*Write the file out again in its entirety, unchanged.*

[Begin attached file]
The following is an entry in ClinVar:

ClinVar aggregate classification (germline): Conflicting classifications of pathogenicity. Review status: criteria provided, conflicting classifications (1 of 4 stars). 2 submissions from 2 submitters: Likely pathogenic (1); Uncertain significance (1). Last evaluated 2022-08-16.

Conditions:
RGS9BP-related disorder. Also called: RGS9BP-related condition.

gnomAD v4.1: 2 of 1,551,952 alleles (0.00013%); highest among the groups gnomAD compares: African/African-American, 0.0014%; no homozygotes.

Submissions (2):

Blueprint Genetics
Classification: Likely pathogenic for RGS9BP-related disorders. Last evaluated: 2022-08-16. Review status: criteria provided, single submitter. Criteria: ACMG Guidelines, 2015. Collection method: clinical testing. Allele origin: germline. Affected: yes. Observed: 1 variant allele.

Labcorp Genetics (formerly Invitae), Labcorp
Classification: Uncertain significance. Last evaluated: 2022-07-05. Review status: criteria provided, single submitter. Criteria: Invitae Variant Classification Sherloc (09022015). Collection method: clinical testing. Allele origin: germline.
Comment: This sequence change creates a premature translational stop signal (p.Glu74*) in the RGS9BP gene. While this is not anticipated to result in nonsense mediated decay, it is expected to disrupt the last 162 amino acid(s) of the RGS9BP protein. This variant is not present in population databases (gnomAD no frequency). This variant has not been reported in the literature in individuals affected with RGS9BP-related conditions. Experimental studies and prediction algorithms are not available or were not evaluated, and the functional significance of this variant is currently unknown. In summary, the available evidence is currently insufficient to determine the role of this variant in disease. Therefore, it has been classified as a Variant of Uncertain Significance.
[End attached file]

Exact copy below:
The following is an entry in ClinVar:

ClinVar aggregate classification (germline): Conflicting classifications of pathogenicity. Review status: criteria provided, conflicting classifications (1 of 4 stars). 2 submissions from 2 submitters: Likely pathogenic (1); Uncertain significance (1). Last evaluated 2022-08-16.

Conditions:
RGS9BP-related disorder. Also called: RGS9BP-related condition.

gnomAD v4.1: 2 of 1,551,952 alleles (0.00013%); highest among the groups gnomAD compares: African/African-American, 0.0014%; no homozygotes.

Submissions (2):

Blueprint Genetics
Classification: Likely pathogenic for RGS9BP-related disorders. Last evaluated: 2022-08-16. Review status: criteria provided, single submitter. Criteria: ACMG Guidelines, 2015. Collection method: clinical testing. Allele origin: germline. Affected: yes. Observed: 1 variant allele.

Labcorp Genetics (formerly Invitae), Labcorp
Classification: Uncertain significance. Last evaluated: 2022-07-05. Review status: criteria provided, single submitter. Criteria: Invitae Variant Classification Sherloc (09022015). Collection method: clinical testing. Allele origin: germline.
Comment: This sequence change creates a premature translational stop signal (p.Glu74*) in the RGS9BP gene. While this is not anticipated to result in nonsense mediated decay, it is expected to disrupt the last 162 amino acid(s) of the RGS9BP protein. This variant is not present in population databases (gnomAD no frequency). This variant has not been reported in the literature in individuals affected with RGS9BP-related conditions. Experimental studies and prediction algorithms are not available or were not evaluated, and the functional significance of this variant is currently unknown. In summary, the available evidence is currently insufficient to determine the role of this variant in disease. Therefore, it has been classified as a Variant of Uncertain Significance.